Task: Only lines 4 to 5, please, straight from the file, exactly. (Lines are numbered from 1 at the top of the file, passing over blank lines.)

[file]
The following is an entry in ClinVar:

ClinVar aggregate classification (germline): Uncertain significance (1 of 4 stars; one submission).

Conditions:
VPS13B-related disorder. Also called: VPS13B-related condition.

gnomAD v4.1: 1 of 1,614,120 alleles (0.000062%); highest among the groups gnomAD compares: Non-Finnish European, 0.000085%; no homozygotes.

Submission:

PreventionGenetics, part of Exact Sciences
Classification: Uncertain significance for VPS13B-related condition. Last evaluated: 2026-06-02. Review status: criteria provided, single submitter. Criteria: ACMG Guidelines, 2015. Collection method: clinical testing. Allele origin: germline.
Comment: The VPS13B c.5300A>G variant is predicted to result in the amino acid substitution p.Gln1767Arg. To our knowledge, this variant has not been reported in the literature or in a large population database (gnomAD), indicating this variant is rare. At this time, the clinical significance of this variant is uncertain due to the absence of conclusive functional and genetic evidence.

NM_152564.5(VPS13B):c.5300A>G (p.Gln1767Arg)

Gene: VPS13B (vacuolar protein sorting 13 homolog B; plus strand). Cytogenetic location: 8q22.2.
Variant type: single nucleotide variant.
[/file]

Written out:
VPS13B-related disorder. Also called: VPS13B-related condition.

gnomAD v4.1: 1 of 1,614,120 alleles (0.000062%); highest among the groups gnomAD compares: Non-Finnish European, 0.000085%; no homozygotes.